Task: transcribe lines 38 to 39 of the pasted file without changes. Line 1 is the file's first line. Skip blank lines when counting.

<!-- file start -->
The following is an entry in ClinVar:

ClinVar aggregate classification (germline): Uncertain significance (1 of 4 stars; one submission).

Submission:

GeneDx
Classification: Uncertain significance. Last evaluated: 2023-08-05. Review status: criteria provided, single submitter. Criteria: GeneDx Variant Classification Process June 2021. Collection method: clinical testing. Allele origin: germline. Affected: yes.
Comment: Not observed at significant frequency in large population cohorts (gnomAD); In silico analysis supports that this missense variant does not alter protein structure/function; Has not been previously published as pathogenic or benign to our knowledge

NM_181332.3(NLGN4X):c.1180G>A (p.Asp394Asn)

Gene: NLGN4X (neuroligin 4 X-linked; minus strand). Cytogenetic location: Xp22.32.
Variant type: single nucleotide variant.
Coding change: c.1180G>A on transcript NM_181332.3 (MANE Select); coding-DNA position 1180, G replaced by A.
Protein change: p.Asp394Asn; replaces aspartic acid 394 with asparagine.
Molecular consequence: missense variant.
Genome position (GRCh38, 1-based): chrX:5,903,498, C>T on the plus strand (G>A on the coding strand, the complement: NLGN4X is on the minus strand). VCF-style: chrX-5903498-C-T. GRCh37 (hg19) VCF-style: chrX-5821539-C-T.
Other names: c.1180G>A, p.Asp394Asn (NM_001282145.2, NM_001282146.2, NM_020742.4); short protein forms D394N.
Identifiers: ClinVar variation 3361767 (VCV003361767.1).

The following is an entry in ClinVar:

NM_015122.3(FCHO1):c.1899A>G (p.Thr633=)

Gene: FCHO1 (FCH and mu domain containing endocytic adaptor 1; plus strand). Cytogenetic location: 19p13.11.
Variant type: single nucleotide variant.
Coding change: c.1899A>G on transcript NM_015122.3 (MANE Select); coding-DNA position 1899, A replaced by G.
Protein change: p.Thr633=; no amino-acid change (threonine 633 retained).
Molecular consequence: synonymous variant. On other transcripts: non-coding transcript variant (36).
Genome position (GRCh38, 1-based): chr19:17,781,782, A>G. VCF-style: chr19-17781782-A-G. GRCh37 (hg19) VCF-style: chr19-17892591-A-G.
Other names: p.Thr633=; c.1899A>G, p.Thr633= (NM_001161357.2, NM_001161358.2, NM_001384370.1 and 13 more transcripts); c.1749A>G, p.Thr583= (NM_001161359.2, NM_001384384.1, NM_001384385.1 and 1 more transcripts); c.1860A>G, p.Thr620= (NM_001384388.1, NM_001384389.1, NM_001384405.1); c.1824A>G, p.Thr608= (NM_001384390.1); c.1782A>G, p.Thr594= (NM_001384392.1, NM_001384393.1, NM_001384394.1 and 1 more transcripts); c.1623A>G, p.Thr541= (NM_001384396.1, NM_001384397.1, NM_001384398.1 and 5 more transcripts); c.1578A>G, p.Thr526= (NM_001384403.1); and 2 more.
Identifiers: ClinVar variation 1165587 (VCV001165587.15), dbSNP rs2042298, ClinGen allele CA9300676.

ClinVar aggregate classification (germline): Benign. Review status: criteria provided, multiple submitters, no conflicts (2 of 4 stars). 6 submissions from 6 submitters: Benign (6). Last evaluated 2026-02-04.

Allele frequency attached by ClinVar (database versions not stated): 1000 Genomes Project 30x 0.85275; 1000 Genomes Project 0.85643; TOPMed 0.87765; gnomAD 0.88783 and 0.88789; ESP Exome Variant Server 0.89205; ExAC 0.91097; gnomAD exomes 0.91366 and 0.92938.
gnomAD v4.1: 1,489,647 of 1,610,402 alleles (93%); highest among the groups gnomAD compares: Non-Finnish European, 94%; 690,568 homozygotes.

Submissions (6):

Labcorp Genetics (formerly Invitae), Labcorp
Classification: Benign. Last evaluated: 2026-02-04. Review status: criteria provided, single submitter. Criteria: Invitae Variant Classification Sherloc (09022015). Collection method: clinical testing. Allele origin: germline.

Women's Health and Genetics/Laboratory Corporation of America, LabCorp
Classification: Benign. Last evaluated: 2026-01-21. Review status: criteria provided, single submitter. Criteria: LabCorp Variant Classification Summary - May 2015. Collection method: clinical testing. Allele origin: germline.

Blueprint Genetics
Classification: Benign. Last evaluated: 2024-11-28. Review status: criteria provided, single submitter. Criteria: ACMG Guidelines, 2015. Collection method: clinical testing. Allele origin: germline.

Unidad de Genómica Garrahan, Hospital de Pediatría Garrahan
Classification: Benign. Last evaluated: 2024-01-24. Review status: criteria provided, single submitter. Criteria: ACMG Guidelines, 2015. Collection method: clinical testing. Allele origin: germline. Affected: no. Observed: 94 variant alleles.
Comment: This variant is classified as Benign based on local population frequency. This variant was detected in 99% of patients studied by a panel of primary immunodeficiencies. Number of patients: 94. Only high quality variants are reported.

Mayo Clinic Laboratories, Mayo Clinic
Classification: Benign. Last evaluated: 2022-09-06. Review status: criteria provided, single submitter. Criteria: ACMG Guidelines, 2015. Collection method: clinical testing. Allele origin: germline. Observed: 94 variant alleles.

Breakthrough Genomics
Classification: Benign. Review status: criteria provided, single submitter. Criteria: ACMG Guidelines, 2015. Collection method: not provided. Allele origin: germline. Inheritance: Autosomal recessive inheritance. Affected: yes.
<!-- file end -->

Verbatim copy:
Comment: This variant is classified as Benign based on local population frequency. This variant was detected in 99% of patients studied by a panel of primary immunodeficiencies. Number of patients: 94. Only high quality variants are reported.

Mayo Clinic Laboratories, Mayo Clinic